Occupy protesters leave Barbican

 

Occupy London protesters who took over an office building in the City have left the site just hours after they occupied it.

The economic justice campaigners entered Roman House in the Barbican at about 3.30am yesterday, the fifth occupation they have carried out to date.

But last night they decided to leave the building after a request from contractors employed by its owners.

Although Berkeley Homes had described the occupation as "potentially dangerous", protesters said they chose to leave to avoid putting at risk the jobs of those working on the building.

The campaigners said in a statement: "Occupy London was contacted by individual workers employed by Berkeley Homes who were concerned for their job security as it transpired they were recently employed to help renovate the building.

"In light of these discussions, yesterday evening it was decided to leave the building.

"We trust that Berkeley Homes will ensure that their redevelopment of the site will make adequate provision for affordable housing."

City of London Police said the protesters left of their own accord.

A police spokesman said the building had been secured once more and there was no longer a police presence there.

In its statement, Occupy London went on: "In the past 24 hours, the occupation of Roman House in the Barbican in the City of London focused attention, once again, on the refusal of the City of London Corporation to open its accounts to full public scrutiny, a basic duty accepted by every other public authority in the country.

"Response from local residents was tremendous with some coming up to occupiers to wish them support and find out more."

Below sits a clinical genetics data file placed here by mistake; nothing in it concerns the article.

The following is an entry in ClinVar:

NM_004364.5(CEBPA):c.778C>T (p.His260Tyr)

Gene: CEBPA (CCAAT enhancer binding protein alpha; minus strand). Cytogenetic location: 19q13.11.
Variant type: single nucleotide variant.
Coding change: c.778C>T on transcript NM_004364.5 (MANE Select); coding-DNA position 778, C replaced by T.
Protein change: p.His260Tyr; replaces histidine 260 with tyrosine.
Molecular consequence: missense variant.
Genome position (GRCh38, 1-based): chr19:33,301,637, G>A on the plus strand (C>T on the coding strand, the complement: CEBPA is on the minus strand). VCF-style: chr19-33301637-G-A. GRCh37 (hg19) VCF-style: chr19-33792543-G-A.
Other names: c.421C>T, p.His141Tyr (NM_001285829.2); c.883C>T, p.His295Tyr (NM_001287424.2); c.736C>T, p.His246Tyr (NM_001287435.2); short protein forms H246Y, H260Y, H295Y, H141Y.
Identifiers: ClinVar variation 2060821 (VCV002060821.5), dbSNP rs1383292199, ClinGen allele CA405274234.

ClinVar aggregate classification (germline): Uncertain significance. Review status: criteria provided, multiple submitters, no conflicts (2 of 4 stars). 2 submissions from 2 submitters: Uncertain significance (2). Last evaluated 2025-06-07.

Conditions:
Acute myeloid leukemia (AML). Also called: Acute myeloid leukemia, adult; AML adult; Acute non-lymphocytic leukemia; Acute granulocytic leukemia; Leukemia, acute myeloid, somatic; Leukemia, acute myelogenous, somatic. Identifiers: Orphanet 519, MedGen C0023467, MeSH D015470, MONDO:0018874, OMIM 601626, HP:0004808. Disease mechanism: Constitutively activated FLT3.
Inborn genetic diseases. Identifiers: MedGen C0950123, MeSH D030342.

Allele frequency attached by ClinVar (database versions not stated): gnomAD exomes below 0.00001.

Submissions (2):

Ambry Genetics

When the group announced its latest occupation, it said the building had previously housed financial service companies.

Campaigners initially vowed to remain at the abandoned block until the City of London Corporation published full details of its City cash accounts.

But Berkeley Homes urged them to vacate the building, expressing concerns they were putting themselves and the public "in real danger".

"It is not safe for public use, there are holes in the floors and we are in the early stages of asbestos removal", a spokesman said.

The company described the protesters' actions as "misguided", saying the previous occupiers were a firm of architects and the site had never been owned by the City of London.

Occupy London had planned to open the building to the public tomorrow for a lecture on the City's "secret finances and lobbying activities".

They are now vowing to hold the event "in the open areas of the Barbican centre itself".

January 23 is also the 100-day anniversary of the movement's occupation of the land by St Paul's Cathedral, where they set up camp on October 15 last year.

On Wednesday the High Court backed the corporation's bid to evict the protesters from the area.

But one of the protesters has launched an appeal and the rest remained defiant this weekend.

Other occupations by the movement include Finsbury Square and a building owned by investment bank UBS, both in the City of London.

About 50 protesters took over Roman House and a number of nearby residents came out to show their support during the day, the group said yesterday.

PA

Start your day with The Independent, sign up for daily news emails
PROMOTED VIDEO
Have you tried new the Independent Digital Edition apps?
ebooks
ebooksA special investigation by Andy McSmith
2015 General Election
May2015

Poll of Polls

Latest stories from i100
Have you tried new the Independent Digital Edition apps?
Independent Dating
and  

By clicking 'Search' you
are agreeing to our
Terms of Use.

iJobs Job Widget
iJobs General

Tradewind Recruitment: PMLD Teacher

Negotiable: Tradewind Recruitment: PMLD Teacher A specialist primary school i...

Recruitment Genius: Online Media Sales Trainee